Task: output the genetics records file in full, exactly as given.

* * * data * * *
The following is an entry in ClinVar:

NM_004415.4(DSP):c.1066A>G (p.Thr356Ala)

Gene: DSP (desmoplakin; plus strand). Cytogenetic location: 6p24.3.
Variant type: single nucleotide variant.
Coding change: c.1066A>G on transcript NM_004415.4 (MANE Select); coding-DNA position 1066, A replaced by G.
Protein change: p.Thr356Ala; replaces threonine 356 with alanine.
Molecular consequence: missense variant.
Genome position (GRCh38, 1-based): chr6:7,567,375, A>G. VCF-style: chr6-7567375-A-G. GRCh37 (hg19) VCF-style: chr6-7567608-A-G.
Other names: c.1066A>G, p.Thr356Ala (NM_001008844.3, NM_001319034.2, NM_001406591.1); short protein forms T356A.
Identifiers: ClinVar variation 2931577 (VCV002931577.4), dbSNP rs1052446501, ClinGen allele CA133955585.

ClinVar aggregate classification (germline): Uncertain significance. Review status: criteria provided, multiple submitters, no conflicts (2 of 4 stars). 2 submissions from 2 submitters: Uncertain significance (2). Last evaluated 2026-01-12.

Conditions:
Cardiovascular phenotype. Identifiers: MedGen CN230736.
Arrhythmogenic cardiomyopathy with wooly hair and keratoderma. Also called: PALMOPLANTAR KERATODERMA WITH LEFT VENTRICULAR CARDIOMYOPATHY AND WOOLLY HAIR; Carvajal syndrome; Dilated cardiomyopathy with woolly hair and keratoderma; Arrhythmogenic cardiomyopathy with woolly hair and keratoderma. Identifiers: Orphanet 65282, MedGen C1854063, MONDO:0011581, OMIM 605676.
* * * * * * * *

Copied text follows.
The following is an entry in ClinVar:

NM_004415.4(DSP):c.1066A>G (p.Thr356Ala)

Gene: DSP (desmoplakin; plus strand). Cytogenetic location: 6p24.3.
Variant type: single nucleotide variant.
Coding change: c.1066A>G on transcript NM_004415.4 (MANE Select); coding-DNA position 1066, A replaced by G.
Protein change: p.Thr356Ala; replaces threonine 356 with alanine.
Molecular consequence: missense variant.
Genome position (GRCh38, 1-based): chr6:7,567,375, A>G. VCF-style: chr6-7567375-A-G. GRCh37 (hg19) VCF-style: chr6-7567608-A-G.
Other names: c.1066A>G, p.Thr356Ala (NM_001008844.3, NM_001319034.2, NM_001406591.1); short protein forms T356A.
Identifiers: ClinVar variation 2931577 (VCV002931577.4), dbSNP rs1052446501, ClinGen allele CA133955585.

ClinVar aggregate classification (germline): Uncertain significance. Review status: criteria provided, multiple submitters, no conflicts (2 of 4 stars). 2 submissions from 2 submitters: Uncertain significance (2). Last evaluated 2026-01-12.

Conditions:
Cardiovascular phenotype. Identifiers: MedGen CN230736.
Arrhythmogenic cardiomyopathy with wooly hair and keratoderma. Also called: PALMOPLANTAR KERATODERMA WITH LEFT VENTRICULAR CARDIOMYOPATHY AND WOOLLY HAIR; Carvajal syndrome; Dilated cardiomyopathy with woolly hair and keratoderma; Arrhythmogenic cardiomyopathy with woolly hair and keratoderma. Identifiers: Orphanet 65282, MedGen C1854063, MONDO:0011581, OMIM 605676.